Mosaic of John II
John II Comnenus (September 13, 1087 – April 8, 1143) was Byzantine emperor from 1118 to 1143. Also known as Kaloioannes (John the Beautiful), he was the eldest son of the emperor Alexius and Irene Ducaena. He succeeded his father in 1118.
On account of his mild and just reign he has been called the Byzantine Marcus Aurelius. By the personal purity and piety of his character he effected a notable improvement in the manners of his age, and he devoted his reign to restoring the Byzantine Empire to its former extents, before the disaster at Manzikert in 1071. His various successes against the invading Petchenegs, Serbians and Seljuk Turks, whose progress in Asia Minor he reverted, along with his attempts to establish Byzantine suzerainity over the Crusader States in Antioch and Edessa, did much to restore the reputation of his empire, even if the Comnenian dynasty in hindsight gave Byzantium, torn apart by corruption and invasions, but a brief respite against disintegration. His only serious - but very telling - setbacks were against the Venetians, upon whose naval strength the empire was dependent after the breakdown of the Byzantine fleet in the 11th century. An effort to reduce their extensive privileges within the empire ended with a humiliating return to status quo, many Byzantine ports being plundered in the process.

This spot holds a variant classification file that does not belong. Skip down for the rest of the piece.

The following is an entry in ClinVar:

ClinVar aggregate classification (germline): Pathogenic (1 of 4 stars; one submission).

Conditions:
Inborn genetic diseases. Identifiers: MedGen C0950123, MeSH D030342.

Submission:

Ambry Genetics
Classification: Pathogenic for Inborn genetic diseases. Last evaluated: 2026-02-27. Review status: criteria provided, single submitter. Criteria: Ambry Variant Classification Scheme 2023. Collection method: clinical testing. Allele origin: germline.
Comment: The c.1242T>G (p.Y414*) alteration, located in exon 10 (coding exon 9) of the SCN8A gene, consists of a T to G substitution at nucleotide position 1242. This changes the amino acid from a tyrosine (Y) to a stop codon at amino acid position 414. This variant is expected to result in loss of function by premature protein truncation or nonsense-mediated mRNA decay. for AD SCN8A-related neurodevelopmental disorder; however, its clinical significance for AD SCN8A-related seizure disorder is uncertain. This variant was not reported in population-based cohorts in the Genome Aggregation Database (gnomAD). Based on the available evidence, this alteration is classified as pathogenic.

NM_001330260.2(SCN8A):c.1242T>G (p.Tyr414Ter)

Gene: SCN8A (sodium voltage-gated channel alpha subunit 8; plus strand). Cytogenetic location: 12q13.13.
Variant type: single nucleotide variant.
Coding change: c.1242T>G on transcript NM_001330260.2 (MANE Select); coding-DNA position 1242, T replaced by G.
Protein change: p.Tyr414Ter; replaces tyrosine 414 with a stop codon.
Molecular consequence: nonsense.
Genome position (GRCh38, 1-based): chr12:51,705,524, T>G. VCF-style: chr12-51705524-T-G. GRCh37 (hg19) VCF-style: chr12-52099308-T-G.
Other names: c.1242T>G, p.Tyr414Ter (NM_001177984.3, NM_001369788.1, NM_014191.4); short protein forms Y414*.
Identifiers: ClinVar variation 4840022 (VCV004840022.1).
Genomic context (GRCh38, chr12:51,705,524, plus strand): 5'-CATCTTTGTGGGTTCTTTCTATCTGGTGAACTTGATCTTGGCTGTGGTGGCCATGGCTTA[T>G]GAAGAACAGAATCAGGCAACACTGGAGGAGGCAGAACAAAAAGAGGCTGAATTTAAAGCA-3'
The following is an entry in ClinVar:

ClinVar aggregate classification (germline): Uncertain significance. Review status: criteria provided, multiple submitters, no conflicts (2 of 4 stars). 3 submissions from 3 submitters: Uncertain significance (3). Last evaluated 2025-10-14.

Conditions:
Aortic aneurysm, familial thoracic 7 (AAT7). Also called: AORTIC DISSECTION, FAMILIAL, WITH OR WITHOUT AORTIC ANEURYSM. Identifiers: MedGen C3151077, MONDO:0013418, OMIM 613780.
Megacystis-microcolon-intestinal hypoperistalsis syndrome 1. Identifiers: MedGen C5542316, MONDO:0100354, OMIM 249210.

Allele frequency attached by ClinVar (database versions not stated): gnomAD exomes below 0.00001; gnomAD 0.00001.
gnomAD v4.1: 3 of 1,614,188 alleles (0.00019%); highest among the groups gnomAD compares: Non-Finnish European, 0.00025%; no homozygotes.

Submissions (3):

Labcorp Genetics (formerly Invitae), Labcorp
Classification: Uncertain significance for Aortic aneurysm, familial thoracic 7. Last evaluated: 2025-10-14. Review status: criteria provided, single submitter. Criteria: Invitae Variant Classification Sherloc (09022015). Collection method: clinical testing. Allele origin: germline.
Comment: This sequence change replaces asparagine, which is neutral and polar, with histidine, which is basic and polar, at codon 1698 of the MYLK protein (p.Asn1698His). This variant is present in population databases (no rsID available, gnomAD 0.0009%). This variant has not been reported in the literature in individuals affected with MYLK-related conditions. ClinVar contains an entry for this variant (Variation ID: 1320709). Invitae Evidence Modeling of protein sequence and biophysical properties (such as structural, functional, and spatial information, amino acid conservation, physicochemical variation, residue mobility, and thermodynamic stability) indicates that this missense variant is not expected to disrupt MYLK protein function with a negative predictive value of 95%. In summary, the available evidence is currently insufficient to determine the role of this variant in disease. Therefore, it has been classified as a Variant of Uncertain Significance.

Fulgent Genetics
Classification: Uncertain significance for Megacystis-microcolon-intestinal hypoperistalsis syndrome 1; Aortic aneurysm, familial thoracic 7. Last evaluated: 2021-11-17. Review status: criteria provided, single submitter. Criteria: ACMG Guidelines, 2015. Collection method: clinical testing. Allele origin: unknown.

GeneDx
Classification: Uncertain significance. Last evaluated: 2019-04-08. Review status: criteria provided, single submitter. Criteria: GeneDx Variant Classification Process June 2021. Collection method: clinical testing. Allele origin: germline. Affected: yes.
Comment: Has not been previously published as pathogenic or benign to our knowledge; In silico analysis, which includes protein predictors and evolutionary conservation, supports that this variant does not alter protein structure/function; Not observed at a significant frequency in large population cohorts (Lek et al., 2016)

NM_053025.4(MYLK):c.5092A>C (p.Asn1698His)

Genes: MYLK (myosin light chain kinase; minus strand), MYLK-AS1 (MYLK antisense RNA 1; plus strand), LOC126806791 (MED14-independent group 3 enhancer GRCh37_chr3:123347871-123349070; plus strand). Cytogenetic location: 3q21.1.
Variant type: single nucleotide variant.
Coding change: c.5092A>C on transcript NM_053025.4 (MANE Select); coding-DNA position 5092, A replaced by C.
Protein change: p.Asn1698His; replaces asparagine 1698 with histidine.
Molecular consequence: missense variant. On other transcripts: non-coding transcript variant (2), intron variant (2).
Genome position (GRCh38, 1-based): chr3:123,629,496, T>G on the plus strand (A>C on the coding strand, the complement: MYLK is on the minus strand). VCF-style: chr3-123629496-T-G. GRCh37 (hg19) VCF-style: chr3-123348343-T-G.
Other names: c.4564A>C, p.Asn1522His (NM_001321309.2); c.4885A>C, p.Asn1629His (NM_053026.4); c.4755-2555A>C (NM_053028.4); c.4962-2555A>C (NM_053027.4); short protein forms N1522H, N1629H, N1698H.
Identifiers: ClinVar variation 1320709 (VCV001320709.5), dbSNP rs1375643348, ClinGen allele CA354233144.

John the Beautiful
John was known as Kaloiannis, 'John the Beautiful'. William of Tyre says that he was short and unusually ugly, with eyes, hair and complexion so dark he was known as 'the Moor'. The description Kaloiannis referred not to his body but to his soul. Both his parents had been unusually pious and John surpassed them. Members of his court were expected to restrict their conversation to serious subjects only. The food served at the emperor's table was very frugal and John lectured courtiers who lived in excessive luxury. Despite his austerity, John was loved. His principles were sincerely held and his integrity great. He never condemned anyone to death or mutilation. Charity was dispensed lavishly.
Piroska, or St. Eirene from a mosaic in Hagia Sofia.
John married Piroska of Hungary, daughter of King Ladislaus I of Hungary. Their two eldest sons predeceased him, and he passed over the third son, Isaakios, in favor of the youngest, Manuel, who had shown great promise.
John was accidentally poisoned by his own arrow during a wild-boar hunt on Mount Taurus, on April 8, 1143.
Death of John II Comnenus, crowing of Manuel I Comnenus, Manuscript Guillaume de Tyr
John married Piroska in 1104; the marriage was intended as compensation for the loss of some territories to King Coloman of Hungary. She played little part in government, devoting herself to piety and their large brood of children. Piroska died on August 13, 1134 and was later venerated as Saint Eirene. John and Piroska had eight children:
John II Comnenus' Hungarian campaigns
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